Those days at Tynehead were no picnic for the students either. Towards the end of a darkening afternoon in the winter months, it was hard for the children to see the blackboard or do their work. The lack of proper lighting also made it almost impossible for Mitchell to read to the children, something she liked to finish the day with and which she felt was so important for those children who had no books at home.
It was a part of the day the children looked forward to.
The bigger boys were tasked with carrying pails of water into the school from the well in front, and helped bring in the firewood. Some of the children – those who lived less than three miles from the school – had to walk to and from school in all kinds of weather. They were not eligible for the school bus.
Of course, in the early-1940s, the country was at war and the school was required to carry out air-raid drills. The children had to practise hiding in ditches along the route home. They were greatly upset by the sudden departure of a popular Japanese family, already relocated from Steveston, and forced to move again, into the Interior of the province.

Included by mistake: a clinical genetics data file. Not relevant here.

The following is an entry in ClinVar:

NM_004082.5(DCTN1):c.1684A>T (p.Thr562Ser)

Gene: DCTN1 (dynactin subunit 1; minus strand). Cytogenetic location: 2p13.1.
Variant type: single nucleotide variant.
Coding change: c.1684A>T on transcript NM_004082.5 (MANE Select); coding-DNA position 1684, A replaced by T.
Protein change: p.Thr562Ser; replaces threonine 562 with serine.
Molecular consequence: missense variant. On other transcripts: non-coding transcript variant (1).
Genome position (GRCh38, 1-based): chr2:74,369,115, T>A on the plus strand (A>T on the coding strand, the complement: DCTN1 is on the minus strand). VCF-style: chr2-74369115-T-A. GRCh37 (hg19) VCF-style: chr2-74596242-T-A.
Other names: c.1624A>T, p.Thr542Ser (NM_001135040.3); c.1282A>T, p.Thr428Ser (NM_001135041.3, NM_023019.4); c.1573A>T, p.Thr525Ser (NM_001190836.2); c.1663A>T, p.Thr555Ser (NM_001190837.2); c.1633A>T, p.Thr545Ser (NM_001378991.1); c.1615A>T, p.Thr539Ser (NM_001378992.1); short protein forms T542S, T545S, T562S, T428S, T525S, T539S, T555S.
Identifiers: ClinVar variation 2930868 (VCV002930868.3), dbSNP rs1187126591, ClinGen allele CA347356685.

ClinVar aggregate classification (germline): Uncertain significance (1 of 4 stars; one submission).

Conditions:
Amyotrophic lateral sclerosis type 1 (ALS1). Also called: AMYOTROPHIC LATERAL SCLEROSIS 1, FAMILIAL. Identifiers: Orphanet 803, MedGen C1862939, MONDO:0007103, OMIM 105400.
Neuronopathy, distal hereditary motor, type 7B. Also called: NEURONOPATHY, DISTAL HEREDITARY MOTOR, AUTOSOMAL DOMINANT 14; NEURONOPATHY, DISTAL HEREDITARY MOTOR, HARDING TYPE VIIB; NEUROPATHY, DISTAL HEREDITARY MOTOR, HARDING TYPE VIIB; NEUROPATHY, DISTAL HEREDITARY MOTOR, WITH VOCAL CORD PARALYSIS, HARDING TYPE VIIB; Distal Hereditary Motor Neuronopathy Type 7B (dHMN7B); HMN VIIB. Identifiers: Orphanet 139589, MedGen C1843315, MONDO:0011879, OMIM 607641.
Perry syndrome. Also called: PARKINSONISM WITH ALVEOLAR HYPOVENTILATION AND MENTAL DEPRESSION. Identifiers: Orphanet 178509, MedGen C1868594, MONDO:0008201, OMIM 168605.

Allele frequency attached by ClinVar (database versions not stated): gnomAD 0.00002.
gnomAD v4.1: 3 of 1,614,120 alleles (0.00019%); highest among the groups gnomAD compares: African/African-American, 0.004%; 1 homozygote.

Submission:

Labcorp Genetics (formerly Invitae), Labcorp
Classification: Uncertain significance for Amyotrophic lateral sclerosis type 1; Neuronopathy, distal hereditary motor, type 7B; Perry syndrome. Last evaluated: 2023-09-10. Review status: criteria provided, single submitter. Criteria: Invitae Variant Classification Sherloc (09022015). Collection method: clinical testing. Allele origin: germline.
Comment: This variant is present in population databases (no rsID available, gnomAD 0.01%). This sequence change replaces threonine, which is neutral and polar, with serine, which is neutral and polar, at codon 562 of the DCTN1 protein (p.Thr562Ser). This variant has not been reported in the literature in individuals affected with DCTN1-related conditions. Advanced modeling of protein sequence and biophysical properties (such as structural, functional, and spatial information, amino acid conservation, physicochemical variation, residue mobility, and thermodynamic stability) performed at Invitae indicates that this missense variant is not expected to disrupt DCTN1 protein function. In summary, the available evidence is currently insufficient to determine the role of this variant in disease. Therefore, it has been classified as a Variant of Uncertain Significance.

“I had to explain to the class why this was happening to their newfound friends. It was difficult,” Mitchell remembers, “especially when I was uncertain myself.”
In the spring of 1943, Mitchell was asked if she would like to transfer to Cloverdale Elementary. But she was very fond of the children in her charge at Tynehead and turned down the offer. She was transferred anyway.
“During the summer, I learned from an item in the local newspaper that I was the principal of the Cloverdale school. And that was that!”
Conditions at Cloverdale were better than in Tynehead, although there still was no telephone in the school.